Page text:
The largest US automaker recently announced that an investor group has demanded the company divest a larger portion of its $25 billion cash hoard to shareholders – in the form of an $8 billion share buyback program.
The attitude represents one of the first signals that investors are dissatisfied with Chief Executive Mary Barra and her management team’s plans for the company. Former US auto task force member Harry Wilson and a group of hedge fund partners believe the company has more cash then needed and the former announced it would also nominate himself as a board member when new elections are held at the annual shareholder meeting in June. Barra and GM’s chief financial officer Chuck Stevens have hinted they intend to introduce measures to increase the cash return to shareholders after the Detroit carmaker resolves legal issues surrounding last year’s outrageous ignition switch recall debacle.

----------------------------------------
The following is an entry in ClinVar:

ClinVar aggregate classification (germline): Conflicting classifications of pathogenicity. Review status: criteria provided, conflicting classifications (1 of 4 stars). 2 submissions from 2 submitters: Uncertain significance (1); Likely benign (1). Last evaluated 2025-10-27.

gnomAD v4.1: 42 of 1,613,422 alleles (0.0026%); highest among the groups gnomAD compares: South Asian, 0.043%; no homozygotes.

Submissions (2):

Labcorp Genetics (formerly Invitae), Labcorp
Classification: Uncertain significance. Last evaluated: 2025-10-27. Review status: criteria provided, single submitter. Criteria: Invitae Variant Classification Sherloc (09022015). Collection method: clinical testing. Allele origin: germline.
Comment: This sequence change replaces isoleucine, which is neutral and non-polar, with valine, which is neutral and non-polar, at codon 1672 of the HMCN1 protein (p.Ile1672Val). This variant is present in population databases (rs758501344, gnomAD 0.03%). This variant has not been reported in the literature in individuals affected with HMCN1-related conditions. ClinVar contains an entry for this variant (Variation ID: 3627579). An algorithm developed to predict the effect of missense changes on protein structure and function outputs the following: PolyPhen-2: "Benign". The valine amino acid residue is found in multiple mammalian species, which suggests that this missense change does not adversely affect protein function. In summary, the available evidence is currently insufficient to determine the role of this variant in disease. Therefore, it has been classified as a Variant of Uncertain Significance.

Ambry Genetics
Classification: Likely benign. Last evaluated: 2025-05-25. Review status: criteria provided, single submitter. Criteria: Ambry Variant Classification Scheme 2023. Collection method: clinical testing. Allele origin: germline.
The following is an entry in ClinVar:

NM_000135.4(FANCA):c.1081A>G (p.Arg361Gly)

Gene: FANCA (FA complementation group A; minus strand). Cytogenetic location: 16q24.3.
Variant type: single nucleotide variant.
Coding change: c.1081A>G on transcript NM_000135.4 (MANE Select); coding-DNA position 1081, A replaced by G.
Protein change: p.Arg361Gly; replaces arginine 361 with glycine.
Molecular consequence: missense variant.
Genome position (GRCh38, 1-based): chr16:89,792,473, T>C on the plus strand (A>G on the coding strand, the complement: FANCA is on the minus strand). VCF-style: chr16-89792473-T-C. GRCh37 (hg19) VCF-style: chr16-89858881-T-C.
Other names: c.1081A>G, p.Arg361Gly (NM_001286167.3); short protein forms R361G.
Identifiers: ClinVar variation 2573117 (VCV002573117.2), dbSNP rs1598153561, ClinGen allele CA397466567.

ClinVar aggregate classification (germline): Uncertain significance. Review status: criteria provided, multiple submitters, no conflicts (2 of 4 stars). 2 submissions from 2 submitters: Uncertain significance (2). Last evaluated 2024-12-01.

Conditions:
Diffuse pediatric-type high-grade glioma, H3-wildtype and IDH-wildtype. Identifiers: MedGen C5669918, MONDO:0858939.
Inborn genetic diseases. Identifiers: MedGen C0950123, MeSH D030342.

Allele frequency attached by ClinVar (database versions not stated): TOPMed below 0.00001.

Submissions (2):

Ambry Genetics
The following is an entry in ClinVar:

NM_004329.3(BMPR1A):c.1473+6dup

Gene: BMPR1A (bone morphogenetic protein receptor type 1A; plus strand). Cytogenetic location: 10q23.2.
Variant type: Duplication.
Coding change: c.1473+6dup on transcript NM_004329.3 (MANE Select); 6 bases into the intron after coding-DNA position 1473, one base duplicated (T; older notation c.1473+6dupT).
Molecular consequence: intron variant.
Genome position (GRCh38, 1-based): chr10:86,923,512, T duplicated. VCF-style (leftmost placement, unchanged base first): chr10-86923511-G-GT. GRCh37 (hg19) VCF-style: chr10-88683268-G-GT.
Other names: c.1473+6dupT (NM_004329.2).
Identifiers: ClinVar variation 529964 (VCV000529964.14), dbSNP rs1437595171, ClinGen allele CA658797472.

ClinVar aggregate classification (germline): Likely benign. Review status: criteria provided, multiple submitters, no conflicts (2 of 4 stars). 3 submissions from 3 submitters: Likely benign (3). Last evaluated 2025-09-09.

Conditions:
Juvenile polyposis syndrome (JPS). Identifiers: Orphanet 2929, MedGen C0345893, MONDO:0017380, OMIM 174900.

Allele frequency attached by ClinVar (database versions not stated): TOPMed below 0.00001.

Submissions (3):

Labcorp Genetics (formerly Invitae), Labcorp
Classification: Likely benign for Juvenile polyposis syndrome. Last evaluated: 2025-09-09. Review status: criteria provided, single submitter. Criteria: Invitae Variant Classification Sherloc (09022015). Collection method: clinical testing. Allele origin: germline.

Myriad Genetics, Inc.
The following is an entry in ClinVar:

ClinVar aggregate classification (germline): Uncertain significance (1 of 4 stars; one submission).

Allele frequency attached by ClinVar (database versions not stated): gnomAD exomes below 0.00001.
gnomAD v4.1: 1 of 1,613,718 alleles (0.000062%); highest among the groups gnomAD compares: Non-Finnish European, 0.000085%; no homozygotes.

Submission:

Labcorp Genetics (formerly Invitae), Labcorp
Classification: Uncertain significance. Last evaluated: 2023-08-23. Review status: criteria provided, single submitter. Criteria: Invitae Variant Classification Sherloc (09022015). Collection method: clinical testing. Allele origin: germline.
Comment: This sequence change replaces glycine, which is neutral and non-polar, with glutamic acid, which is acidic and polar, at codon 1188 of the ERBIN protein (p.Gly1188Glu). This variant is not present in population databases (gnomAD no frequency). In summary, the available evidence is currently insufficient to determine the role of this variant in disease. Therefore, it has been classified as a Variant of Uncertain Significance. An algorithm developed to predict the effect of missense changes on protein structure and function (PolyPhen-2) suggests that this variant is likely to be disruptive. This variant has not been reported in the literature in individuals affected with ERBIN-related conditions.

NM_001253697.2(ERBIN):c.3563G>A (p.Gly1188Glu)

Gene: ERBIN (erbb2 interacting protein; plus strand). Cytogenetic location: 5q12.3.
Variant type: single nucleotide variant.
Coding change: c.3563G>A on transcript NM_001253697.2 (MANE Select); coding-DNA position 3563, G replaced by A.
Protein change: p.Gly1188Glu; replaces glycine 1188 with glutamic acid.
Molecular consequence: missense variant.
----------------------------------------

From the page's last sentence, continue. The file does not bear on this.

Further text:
Some shareholders, asked about whether GM has more cash than needed have agreed to Wilson’s pledge, saying GM has gone through the bankruptcy restructuring procedure and came out with little debt, while cash stockpiles grew as the company rode the US auto market revival. “Having a very, very strong balance sheet is wise, but we’re beyond wisdom and into excess capital,” comments Grant Taber, portfolio manager at Westwood Management in Dallas, an owner of GM shares. The largest US automaker and the third biggest in the world has already turned to banks such as Morgan Stanley and Goldman Sachs for advice on how to address the situations and to the demands of Wilson’s investor group.